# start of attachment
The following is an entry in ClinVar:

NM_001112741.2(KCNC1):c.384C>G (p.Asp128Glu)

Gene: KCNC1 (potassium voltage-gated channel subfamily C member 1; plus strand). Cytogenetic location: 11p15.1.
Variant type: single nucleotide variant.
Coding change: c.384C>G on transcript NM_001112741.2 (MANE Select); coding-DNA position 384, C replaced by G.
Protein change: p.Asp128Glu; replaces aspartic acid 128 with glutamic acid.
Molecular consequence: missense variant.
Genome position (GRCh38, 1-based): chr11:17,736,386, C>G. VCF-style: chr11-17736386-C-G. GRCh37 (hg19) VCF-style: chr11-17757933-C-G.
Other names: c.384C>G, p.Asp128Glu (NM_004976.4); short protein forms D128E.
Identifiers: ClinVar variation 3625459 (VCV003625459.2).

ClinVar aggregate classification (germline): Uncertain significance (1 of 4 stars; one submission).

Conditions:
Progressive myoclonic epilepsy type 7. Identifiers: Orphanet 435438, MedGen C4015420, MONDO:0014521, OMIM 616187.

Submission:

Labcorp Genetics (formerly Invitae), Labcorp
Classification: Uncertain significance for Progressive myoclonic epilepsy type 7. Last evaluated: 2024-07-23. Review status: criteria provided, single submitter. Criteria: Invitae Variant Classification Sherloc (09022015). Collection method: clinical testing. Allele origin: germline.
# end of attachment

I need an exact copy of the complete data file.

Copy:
The following is an entry in ClinVar:

NM_001112741.2(KCNC1):c.384C>G (p.Asp128Glu)

Gene: KCNC1 (potassium voltage-gated channel subfamily C member 1; plus strand). Cytogenetic location: 11p15.1.
Variant type: single nucleotide variant.
Coding change: c.384C>G on transcript NM_001112741.2 (MANE Select); coding-DNA position 384, C replaced by G.
Protein change: p.Asp128Glu; replaces aspartic acid 128 with glutamic acid.
Molecular consequence: missense variant.
Genome position (GRCh38, 1-based): chr11:17,736,386, C>G. VCF-style: chr11-17736386-C-G. GRCh37 (hg19) VCF-style: chr11-17757933-C-G.
Other names: c.384C>G, p.Asp128Glu (NM_004976.4); short protein forms D128E.
Identifiers: ClinVar variation 3625459 (VCV003625459.2).

ClinVar aggregate classification (germline): Uncertain significance (1 of 4 stars; one submission).

Conditions:
Progressive myoclonic epilepsy type 7. Identifiers: Orphanet 435438, MedGen C4015420, MONDO:0014521, OMIM 616187.

Submission:

Labcorp Genetics (formerly Invitae), Labcorp
Classification: Uncertain significance for Progressive myoclonic epilepsy type 7. Last evaluated: 2024-07-23. Review status: criteria provided, single submitter. Criteria: Invitae Variant Classification Sherloc (09022015). Collection method: clinical testing. Allele origin: germline.